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Gilbert Malcolm Sproat, British Columbia Indian reserve commissioner (1876-1880), and the "humanitarian… Pike, Sarah P. 2018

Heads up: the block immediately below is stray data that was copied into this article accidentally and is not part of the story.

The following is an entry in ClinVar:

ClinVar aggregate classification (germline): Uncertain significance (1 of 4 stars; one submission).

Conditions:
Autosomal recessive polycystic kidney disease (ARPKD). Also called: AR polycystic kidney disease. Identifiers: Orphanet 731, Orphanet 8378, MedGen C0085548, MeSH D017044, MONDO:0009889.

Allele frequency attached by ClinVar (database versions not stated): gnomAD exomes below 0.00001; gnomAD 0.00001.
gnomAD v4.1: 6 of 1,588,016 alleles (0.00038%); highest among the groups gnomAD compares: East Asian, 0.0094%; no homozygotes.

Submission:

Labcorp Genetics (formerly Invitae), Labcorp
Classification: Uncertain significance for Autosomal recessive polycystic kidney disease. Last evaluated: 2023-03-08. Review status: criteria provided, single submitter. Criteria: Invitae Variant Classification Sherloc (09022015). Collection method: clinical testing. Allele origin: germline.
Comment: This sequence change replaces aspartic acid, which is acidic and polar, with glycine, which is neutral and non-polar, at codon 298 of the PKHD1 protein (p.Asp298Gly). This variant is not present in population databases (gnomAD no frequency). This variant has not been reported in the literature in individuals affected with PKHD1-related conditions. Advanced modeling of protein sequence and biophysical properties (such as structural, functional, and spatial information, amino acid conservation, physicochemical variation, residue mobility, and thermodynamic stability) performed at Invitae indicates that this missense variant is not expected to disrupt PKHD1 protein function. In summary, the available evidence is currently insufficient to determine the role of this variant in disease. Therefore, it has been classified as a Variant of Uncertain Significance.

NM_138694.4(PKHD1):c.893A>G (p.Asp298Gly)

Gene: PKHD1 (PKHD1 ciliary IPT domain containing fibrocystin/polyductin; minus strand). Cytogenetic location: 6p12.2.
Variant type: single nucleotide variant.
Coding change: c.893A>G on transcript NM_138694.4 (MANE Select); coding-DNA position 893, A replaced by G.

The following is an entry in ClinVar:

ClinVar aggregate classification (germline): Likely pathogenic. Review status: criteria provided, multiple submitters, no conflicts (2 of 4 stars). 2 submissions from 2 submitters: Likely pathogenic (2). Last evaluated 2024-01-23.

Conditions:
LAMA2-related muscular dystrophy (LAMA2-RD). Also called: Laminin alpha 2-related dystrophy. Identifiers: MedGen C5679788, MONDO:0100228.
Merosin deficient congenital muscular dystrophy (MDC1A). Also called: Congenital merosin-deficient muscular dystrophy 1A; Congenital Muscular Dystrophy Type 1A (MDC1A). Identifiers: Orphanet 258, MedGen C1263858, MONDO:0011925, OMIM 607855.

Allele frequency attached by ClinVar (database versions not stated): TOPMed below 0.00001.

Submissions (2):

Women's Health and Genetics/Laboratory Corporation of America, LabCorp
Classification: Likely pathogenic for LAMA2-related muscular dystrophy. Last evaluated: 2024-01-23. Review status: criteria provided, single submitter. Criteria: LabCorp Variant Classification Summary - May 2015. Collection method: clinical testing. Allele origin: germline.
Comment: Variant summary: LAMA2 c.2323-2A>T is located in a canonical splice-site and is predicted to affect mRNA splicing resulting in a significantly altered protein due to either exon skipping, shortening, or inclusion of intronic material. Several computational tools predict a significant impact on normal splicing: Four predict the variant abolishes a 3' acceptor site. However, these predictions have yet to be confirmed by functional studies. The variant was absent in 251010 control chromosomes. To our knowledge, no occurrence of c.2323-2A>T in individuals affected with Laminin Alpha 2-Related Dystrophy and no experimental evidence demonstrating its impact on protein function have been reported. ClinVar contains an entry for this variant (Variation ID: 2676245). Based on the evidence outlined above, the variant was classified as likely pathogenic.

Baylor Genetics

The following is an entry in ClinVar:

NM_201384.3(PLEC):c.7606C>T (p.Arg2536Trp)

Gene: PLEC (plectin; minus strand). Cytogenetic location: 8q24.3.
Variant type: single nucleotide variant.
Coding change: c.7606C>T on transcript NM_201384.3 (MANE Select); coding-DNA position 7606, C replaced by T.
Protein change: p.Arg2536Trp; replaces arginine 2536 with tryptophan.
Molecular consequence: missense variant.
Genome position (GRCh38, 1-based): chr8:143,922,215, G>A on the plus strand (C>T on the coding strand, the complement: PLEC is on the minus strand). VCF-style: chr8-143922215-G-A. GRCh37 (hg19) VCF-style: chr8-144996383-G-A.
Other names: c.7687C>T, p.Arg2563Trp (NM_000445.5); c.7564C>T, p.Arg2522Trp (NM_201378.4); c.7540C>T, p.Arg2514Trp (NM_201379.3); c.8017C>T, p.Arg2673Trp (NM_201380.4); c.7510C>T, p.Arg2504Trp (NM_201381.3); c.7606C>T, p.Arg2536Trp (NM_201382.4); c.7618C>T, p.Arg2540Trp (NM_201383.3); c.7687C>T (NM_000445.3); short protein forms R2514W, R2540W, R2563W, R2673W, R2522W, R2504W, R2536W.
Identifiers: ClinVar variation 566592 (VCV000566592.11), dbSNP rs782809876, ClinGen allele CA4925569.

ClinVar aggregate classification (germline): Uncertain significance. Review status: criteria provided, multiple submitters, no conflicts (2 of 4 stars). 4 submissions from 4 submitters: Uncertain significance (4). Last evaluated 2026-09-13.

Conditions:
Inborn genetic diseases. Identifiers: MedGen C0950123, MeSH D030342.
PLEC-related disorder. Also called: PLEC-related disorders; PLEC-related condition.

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 GILBERT MALCOLM SPROAT, BRITISH COLUMBIA INDIAN RESERVE COMMISSIONER (1876-1880), AND THE “HUMANITARIAN CIVILIZING” OF INDIGENOUS PEOPLES  by Sarah P. Pike  LL.B., University of Toronto, 1994 A.B., Stanford University (Honors), 1990  A THESIS SUBMITTED IN PARTIAL FULFILLMENT OF THE REQUIREMENTS FOR THE DEGREE OF  MASTER OF LAWS in THE FACULTY OF GRADUATE AND POSTDOCTORAL STUDIES  THE UNIVERSITY OF BRITISH COLUMBIA (Vancouver)  March 2018  © Sarah P. Pike, 2018   ii  Abstract  Gilbert Malcolm Sproat (1834-1913) was one of British Columbia’s first post-confederation Indian reserve commissioners.  He served two years as the joint commissioner to the Joint Indian Reserve Commission (1876-1878) and then two more years as the sole commissioner of a reconstituted commission (1878-1880).  In these capacities, Sproat left thousands of handwritten pages analyzing his decisions allotting Indian reserves and providing his thoughts more generally about Indigenous peoples and their relationship to the new settler society.  His legacy remains today most obviously in surveyed Indian reserve boundaries that represent more than just lines on maps:  they also represent the ideas, beliefs, and reasoning that generated them.  Through a comprehensive review of Sproat’s writing and an attention to his “intellectual history,” I analyze Sproat’s own explanations to elucidate what he believed about Indigenous peoples and why, and how those beliefs affected his reserve-allotment decisions.   I conclude that two fields of 19th-century thought influenced Sproat most strongly:  the push for Indigenous “civilization” and humanitarianism.  Further, the idea at the core of Sproat’s beliefs is that the only way Canada’s Indigenous “civilization” program would succeed is if Indigenous people were the primary actors in their own “civilization.”  By reviewing Sproat’s adult life prior to becoming reserve commissioner and his four-year tenure as reserve commissioner with these new insights, one can see his drive for the “humanitarian civilizing” of Indigenous peoples running throughout his decisions.  This broader knowledge about Sproat’s influences, in turn, provide additional perspectives on the Indian reserve-creation process in British Columbia.  Whereas previous scholars have addressed Sproat as an adjunct to other primary investigations, I begin with Sproat.  I approach him from the perspective of a legal historian interested in the intersection of land; Indigenous occupation, rights, and ownership of land; and settler law about land and Indigenous people.  I conclude that he was very much a man of his time, not of ours, and he can be best understood in light of his intellectual, legal, social, and cultural context, including as part of the liberal order framework, an emerging paradigm through which to analyze and understand Canadian history.       iii  Lay Summary  This thesis is a study of Gilbert Malcolm Sproat (1834-1913), a British Columbian Indian reserve commissioner, 1876-1880, and his beliefs about Indigenous people, land, and law.  It focuses on what Sproat believed and why, and how his beliefs influenced his Indian reserve-allotment decisions as part of the first post-confederation, bi-governmental effort to establish Indian reserves in the province.  Contrary to past scholarship that has posited Sproat as embodying ideas from the twentieth century, this thesis concludes that two 19th-century ideas predominantly influenced him:  a drive to “civilize” Indigenous people but humanitarianism in carrying out this “civilization” project.  In light of this new insight, this thesis re-examines Sproat’s Indian reserve-allotment decisions, the role Indian title played in his decisions, and his support for an 1879 Indigenous self-government initiative, to bring a deeper understanding of how and why some of British Columbia’s Indian reserve boundaries came to be established.      iv  Preface  This thesis is original, unpublished, independent work by the author, Sarah Pike.       v  Table of Contents  Abstract ..................................................................................................................................... ii Lay Summary ........................................................................................................................... iii Preface ...................................................................................................................................... iv Table of Contents ...................................................................................................................... v Acknowledgements ................................................................................................................ viii Chapter 1: The “imaginative presentment” of Gilbert Malcolm Sproat ................................ 1 1.1 The Joint Indian Reserve Commission ......................................................................... 2 1.2 Sproat as an historical subject .................................................................................... 13 1.3 Methodology and structure of this thesis .................................................................... 29 Chapter 2: Sproat and the settler experience, 1860-1876 ...................................................... 35 2.1 Sproat as a businessman ............................................................................................ 35 2.2 Sproat as an ethnographer .......................................................................................... 43 2.3 Sproat as a government official .................................................................................. 55 2.4 Sproat, the man who would be reserve commissioner ................................................ 71 Chapter 3: The Joint Indian Reserve Commission’s creation and first circuit, 1876-77 ..... 74 3.1 Dominion and provincial instructions to the reserve commissioners........................... 76 3.2 The JIRC and Indian title ........................................................................................... 79 3.3 The JIRC’s first circuit around the south coast ........................................................... 84 3.4 Sproat and the “humanitarian civilizing” of Indigenous peoples................................. 88      vi  Chapter 4: The Joint Indian Reserve Commission’s second circuit, 1877............................ 96 4.1 The JIRC in Secwépemc territory .............................................................................. 96 4.2 The JIRC in Syilx territory ...................................................................................... 112 4.3 The JIRC’s approach to reserve-allotment in its second circuit ................................ 131 4.4 Sproat and the “humanitarian civilizing” of Indigenous people ................................ 134 Chapter 5: Sproat and Indian title ....................................................................................... 137 5.1 The JIRC’s second circuit, 1877 .............................................................................. 137 5.2 A legal opinion on Indian title, January 1878 ........................................................... 148 5.3 Sproat’s first solo circuit, 1878 ................................................................................ 152 5.4 Sproat’s remaining circuits, 1878-1880 .................................................................... 158 Chapter 6: Sproat and reserve-allotments ........................................................................... 163 6.1 Sproat in Nlha7kápmx territory ............................................................................... 163 6.2 Chief Chilliheetsa .................................................................................................... 173 6.3 Sproat’s reserve allotments for Chilliheetsa’s people ............................................... 185 6.4 Sproat’s approach to reserve-allotment in his first solo circuit, 1878 ........................ 203 Chapter 7: Sproat and Indigenous self-government............................................................ 208 7.1 Nlha7kápmx planning.............................................................................................. 208 7.2 The Nlha7kápmx meeting ........................................................................................ 221 7.3 The end of Sproat’s tenure as reserve commissioner ................................................ 245 Chapter 8: A “notable man” ................................................................................................ 257 8.1 Sproat and the “humanitarian civilizing” of Indigenous peoples after 1877 .............. 258 8.2 The Indian Advancement Act, 1884 .......................................................................... 266 8.3 Sproat, the law, and the liberal order framework ...................................................... 275 8.4 Describing a notable man ........................................................................................ 293    vii  Bibliography .......................................................................................................................... 295 Appendices ............................................................................................................................ 311 Appendix A -- Nlha7kápmx Rules and Regulations .......................................................... 311 Appendix B -- Nlha7kápmx Resolutions .......................................................................... 314 Appendix C -- Dominion instructions to Anderson (and Sproat) ....................................... 316 Appendix D -- Provincial instructions to Sproat ............................................................... 318      viii  Acknowledgements  In this thesis, I re-assess an aspect of British Columbia history.  To the extent I have been successful in doing this, it is due in large part to learning how from professors with whom I had the pleasure of speaking while completing this project.  This thesis had three turning points, all arising from such conversations.  In the first, University of Manitoba History Professor Dr. Adele Perry used a term I didn’t recognize to describe the perspective of another “Sproat scholar.”  I asked, “what’s that?,” and, as a result of the ensuing conversation, I gained a new perspective on writing about history and, in particular, this history.  In the second, Dr. Douglas Harris, my University of British Columbia thesis supervisor, suggested that Victorians believed themselves to be at the pinnacle of civilization; I responded, “did they?”  In the third, Dr. Harris referred to liberalism; I again responded, “what’s that?”  These snippets of these conversations give some idea of the extent to which I have benefitted from discussing the history and ideas I canvas in this thesis with those vastly more knowledgeable and experienced than I.  I am indebted to everyone who contributed in this way to this thesis. One of the greatest experiences of “going back to university” was the privilege of learning from UBC History Professor Dr. Tim Brook.  Though our substantive areas of historical interest do not overlap in the slightest, I was lucky enough to get Tim’s agreement to sponsor my Directed Research into historiography, and I could not have asked for a better guide.  I also benefitted from the discussions I had with and the encouragement I received from Dr. Ronald Stevenson of the federal Department of Justice:  he helped me to stay afloat amidst the tsunami of ideas that came at me as I researched and wrote this thesis.  But among my most important academic discussions were with University of Victoria Law Professor Emeritus Hamar Foster, Q.C., the author of Gilbert Sproat’s entry in the Dictionary of Canadian Biography and the second reader of this thesis.  I am indebted to Hamar for the time he gave, the thoughts he shared, and the generosity he showed in considering and responding to my many questions. Others helped me with research and editing:  thank you Christina Clemente for the former and Hanako Masutani for the latter.  Anne Seymour, another “Sproat scholar,” also supported me by, among other things, providing me with transcriptions of some key historical documents that Robin Fisher prepared in the 1970s.  I am grateful to both Anne and Robin for their shoulders to stand on.  Others propped me up during the past eighteen months.  Most notable among these    ix  women of my “village,” without whom I could not have completed this thesis, was Stephanie McHugh, the best unwavering supporter and friend I could ask for.   I was fortunate enough to receive scholarship support from both the Law Society of British Columbia through the Law Society of British Columbia Scholarship for Graduate Legal Studies (2016) and from the UBC Allard School of Law through the UBC Allard School of Law History Project LL.M. Scholarship (2016).  I appreciate the support of both entities immensely. Finally, of course, there are two people without whom this thesis would not have been possible.  The first is my thesis supervisor, UBC Law Professor and Nathan T. Nemetz Chair in Legal History, Dr. Douglas Harris.  Having another “Sproat scholar” as my mentor on this project was such a privilege.  When I moaned to Doug that I no longer knew what my thesis was about, he reassured me that he did and then led me back to the path.  I also appreciate Doug schooling me in what good writing really is.  Doug:  thank you so very much.  Your breadth and depth of knowledge have been invaluable. My final thanks go to my husband and my children.  They have cheerfully tolerated my annexation of first the dining room and then the living room tables, my inability to do my fair share, and my grumpiness about having to read a book a week in that darn History course!  My husband, Will, has been infinitely supportive in hundreds of ways I noticed and in countless ways I know I didn’t.  Will:  I dedicate this thesis to you.    1  Chapter 1: The “imaginative presentment” of Gilbert Malcolm Sproat  I have less faith than many seem to have in the educational value of “history”, there is so much … outside the records, and it is so difficult even to get men to think of the past at all.  A writer, to overcome this indifference, is tempted to give a certain heroic, or at any rate interesting, cast to his presentations.  At the same time, as a supposed expositor of the veritable, he is under responsibilities from which the novelists and dramatists, who deal with historic subjects, largely are free.  He, more than they, has to realise, actuatingly, the ideals of the old time in relation to his characters and their surroundings, putting himself, as far as may be, by an imaginative effort, in the midst of those things, and in the place of those men that are to be described.  This is a rare faculty, which, in the degree of its possession, implies sympathy according to the writer’s own bent, but, then, sympathy means an unconscious bias.  So, you never can have real history, but only a series of more or less imaginative presentments.1   Gilbert Malcolm Sproat wrote this passage, around 1900, in a draft “History of British Columbia.” More than one hundred years later, Sproat’s words capture the problem that Sproat, as a subject, poses.  Sproat was many things throughout his lifetime, including a British settler and businessman on Vancouver Island, a British Columbian official in London, and a prolific, versatile author.  However, this thesis concerns Sproat’s most important role as far as British Columbia is concerned:  his four-year tenure, 1876-1880, as an Indian reserve commissioner jointly-appointed by the British Columbia and Dominion governments.  In this thesis, I analyze Sproat’s motivations for his reserve-allotment decisions and his beliefs about Indigenous people, trying to refrain from giving Sproat a “heroic cast” and to “realise … the ideals of the old time in relation to [Sproat] and [his] surroundings.”2  Yet, as Sproat himself pointed out, my efforts are inevitably tainted, by the general biases of my time and place, as well as by my own personal biases.  I strive, therefore, for the best “imaginative presentment” of Sproat I can give, acknowledging these biases.                                                 1 Sproat, draft “History of British Columbia” (c. 1900), Victoria, B.C. Archives (Add. MSS 257, file 7 at 35).  2 In a not dissimilar way, historian DJ Hall has recently reviewed Canadian “Indian policy,” particularly surrounding the signing of Treaties 6 and 7 in Alberta in the 1870s.  He urged the importance of incorporating both Indigenous and settler experiences, cultures, values, beliefs, and worldviews when analyzing past relationships and interactions:   D.J. Hall, From Treaties to Reserves:  The Federal Government and Native Peoples in Territorial Alberta, 1870-1905 (Montreal & Kingston: McGill-Queen’s University Press, 2015) at 5-9, 323-326.    2  1.1 THE JOINT INDIAN RESERVE COMMISSION British Columbia joined the Canadian confederation in 1871 pursuant to the British Columbia Terms of Union in which the Dominion and the province agreed, in Article 13, that, “tracts of land … shall from time to time be conveyed by the Local Government to the Dominion Government in trust for the use and benefit of the Indians on application of the Dominion Government.”3  After 1871, as governmental negotiations over the implementation of Article 13 began, then faltered, the Dominion came to understand that the province had a radically different notion of its obligations, particularly with respect to the size of Indian reserves and the need to extinguish Indian title through treaties.4                                                3 British Columbia Terms of Union, RSC 1985, App II, No 10, Art 13. 4 For a discussion of the governmental negotiations between 1871, when B.C. joined Confederation, and 1876, when the governments established the Joint Indian Reserve Commission, see Robin Fisher, Contact and Conflict: Indian-European Relations in British Columbia, 1774-1890, 2nd ed. (Vancouver: UBC Press, 1992) at 175-188 [Fisher, Contact and Conflict]; Cole Harris, Making Native Space: Colonialism, Resistance, and Reserves in British Columbia (Vancouver: UBC Press, 2002) at 71-103 [C Harris, Making Native Space]; and Robert E. Cail, Land, Man, and The Law: The Disposal of Crown Lands in British Columbia, 1871-1913 (Vancouver: UBC Press, 1974) at 105-208.    “Indian title” was a term used in the 19th and 20th centuries to describe an Indigenous interest in land recognized by British policy.  At the Privy Council in 1888 in the St. Catherine’s Milling case, Lord Watson, for the court, described Indian title in Canada as, “a personal and usufructuary right, dependent upon the good will of the Sovereign,” though, despite the “great deal of learned discussion at the Bar with respect to the precise quality of the Indian right, … their Lordships [did] not consider it necessary to express any opinion upon the point”:  Reference re:  British North America Act, 1867, s.109 (Ont.) (1888), 14 App. Cas. 46 at 54-55 (PC).  When the Supreme Court of Canada rendered its own judgment in St. Catharines Milling and Lumber Co. v. Ontario (Attorney General) (1887), 13 S.C.R. 577 at 607-608 (from which an appeal was taken to the Privy Council), Justice Strong, in dissent but not on this point, described Indian title in this way:  … we must refer to historical accounts of the policy already adverted to as having been always followed by the crown in dealings with the Indians in respect of their lands.  In the Commentaries of Chancellor Kent and in some decisions of the Supreme Court of the United States we have very full and clear accounts of the policy in question.  It may be summarily stated as consisting in the recognition by the crown of a usufructuary title in the Indians to all unsurrendered lands.  This title, though not perhaps susceptible of any accurate legal definition in exact legal terms, was one which nevertheless sufficed to protect the Indians in the absolute use and enjoyment of their lands, whilst at the same time they were incapacitated from making any valid alienation otherwise than to the crown itself, in whom the ultimate title was, in accordance with the English law of real property, considered as vested.    In this thesis, I use the term “Indian title” to reflect the term used and to describe the interest discussed by the historical figures in the time period about which I am writing.  For a discussion of the nature of Indian title in the context of the St. Catherine’s case (and, in particular, the “significant contribution [Minister of the Interior] Mills made to the legal concept of Indian title” (at 250), see S. Barry Cottam, “Indian Title as a ‘Celestial Institution’:  David Mills and the St. Catherine’s Milling Case” in Kerry Abel & Jean Friesen, eds, Aboriginal Resource Use in Canada:  Historical and Legal Aspects, Manitoba Studies in Native History (Winnipeg, Manitoba: University of Manitoba Press, 1991) 247.  Cottam also provides a brief interesting discussion of the    3  After years of sometimes acrimonious discussion about how to implement Article 13 and address the “Indian Land Question” (as it had become known amongst government officials), the two governments agreed to create a commission to determine the lands the province was to convey to the Dominion for Indian reserves.5  The governments established the three-man Joint Indian Reserve Commission (JIRC) in 1876, each appointing one commissioner and jointly-appointing Gilbert Malcolm Sproat.  The Orders-in-Council creating the commission did not mention Indian title, and they did not contemplate treaties for its extinguishment, because the province refused to recognize Indian title, as had the former Colony of British Columbia.  When the Deputy Superintendent General of Indian Affairs (Deputy Superintendent General), the second-most senior Dominion Indian Affairs official, submitted his annual report for the year ending in June 1876, he described the JIRC’s establishment but noted:  “[t]he question of the rights of the Indians in all the lands in British Columbia in which their rights have not been extinguished by treaties between themselves and the Crown is still unsettled.”6 After their appointments in the spring and summer of 1876, Sproat and his two fellow commissioners, Alexander Anderson (the Dominion appointee) and Archibald McKinlay (the provincial appointee), travelled together on two circuits:  one around the south coast of British Columbia between November 1876 and March 1877, and one through the province’s interior, in the Shuswap and Okanagan valleys, between June and December 1877.  They travelled from one Indigenous community to another, meeting with each group, hearing their concerns about settler encroachment in traditional territories and their land claims, meeting separately with “white settlers” and sometimes missionaries, and then making their decisions about which existing Indian reserves to extend and which new ones to allot.  The commissioners did not have authority to take away lands that the province or former colony had already vested in settlers,                                                                                                                                                        spelling of “St. Catherine’s” at footnote 1.  I have adopted Cottam’s approach to the spelling, using the Privy Council’s and the company’s spelling of “St. Catherine’s” except where citing a judgment below the Privy Council, where the courts used “St. Catharines.” 5 PC 1875-1088; British Columbia, “Report of a Committee of the Honorable the Executive Council, approved by His Excellency the Lieutenant Governor on the 6th day of January, 1876” [BC OIC 1876] reproduced in Parliament, “Annual Report of the Department of Interior for year ended 30 June 1875 – Special Appendix” (Ottawa:  Parliament, 1876) at 50 [June 1875 Department of Interior Annual Report]. 6 Canada, Department of Interior, Annual Report of the Department of the Interior for the year ended 30th June 1876 (Ottawa:  Department of Interior, 1877) at xvii.  Robert Cail, I think, misattributes this passage to “the Order in Council establishing the Commission”:  Cail, supra note 4 at 208.  I cannot find an Order-in-Council containing this passage.    4  although they did push settlers to “compromise” if their claimed rights appeared questionable.  The commissioners usually left each Indigenous community with a rough sketch map of the newly-allotted reserves.7  Afterward, sometimes a year or more later, a survey crew would arrive to confirm and formalize the reserve boundaries.  Although the governments probably at least initially intended the commissioners’ allotments to be final, the commissioner who came after Sproat, Peter O’Reilly (who held the position from 1880 to 1898), sometimes adjusted the reserves.  And, although the Dominion and provincial governments largely treated the lands as if they were Indian reserves, the province did not transfer the administration and control of the lands to the federal Crown until 1938.8 As the commissioner appointed by the Dominion and provincial governments, Sproat viewed himself as the “Chief Commissioner,” though no governmental direction or instruction expressed this status and Sproat never seems to have acted explicitly as such.9  Indeed, somewhat surprisingly, the three commissioners always seemed to have arrived at consensus; during the JIRC’s second circuit, Sproat explained that he had found “no difficulty in getting agreement…  There have been no protests, and only short lasting differences of view.”10  Nonetheless, from at least the middle of the second circuit in 1877, Sproat angled to become the sole commissioner of the Indian Reserve Commission, denigrating both of his fellow commissioners in a letter to the                                                7 Although “tribe” is the word used in the historical documents to describe an Indigenous community, I have chosen to use the word, “community,” following Marianne Ignace & Ronald E Ignace in Secwépemc People, Land and Laws : Yerí7 re Stsq’ey’s-kucw, McGill-Queen’s Native and Northern Series 90 (Montreal & Kingston: McGill-Queen’s University Press, 2017).  I considered several other terms, including, “First Nation,” which seems too modern a term and, based on the University of British Columbia’s “Indigenous Peoples:  Language Guidelines,” may reference a reserve-based group, which seems too narrow a word for my context:  University of British Columbia, version 1.0 “Indigenous Peoples:  Language Guidelines” (2016), online:  <http://assets.brand.ubc.ca/downloads/ubc_indigenous_peoples_language_guide.pdf>, accessed 4 October 2017, at 8.  Peter Carstens uses the term “confederacy,” which I have not adopted because it seems to imply political relations, and I do not consider myself not familiar enough with the historical political relationships:  Peter Carstens, The Queen’s People:  A Study of Hegemony, Coercion, and Accommodation among the Okanagans of Canada (Toronto: University of Toronto Press, 1991) at 5.  At other times, Carstens seems to use the word “band” in place of “confederacy” (see, for example, at 15), though “band” suggests to me an entity described by the Indian Act, first passed in 1876.    While not using the term “tribes,” I have chosen to use t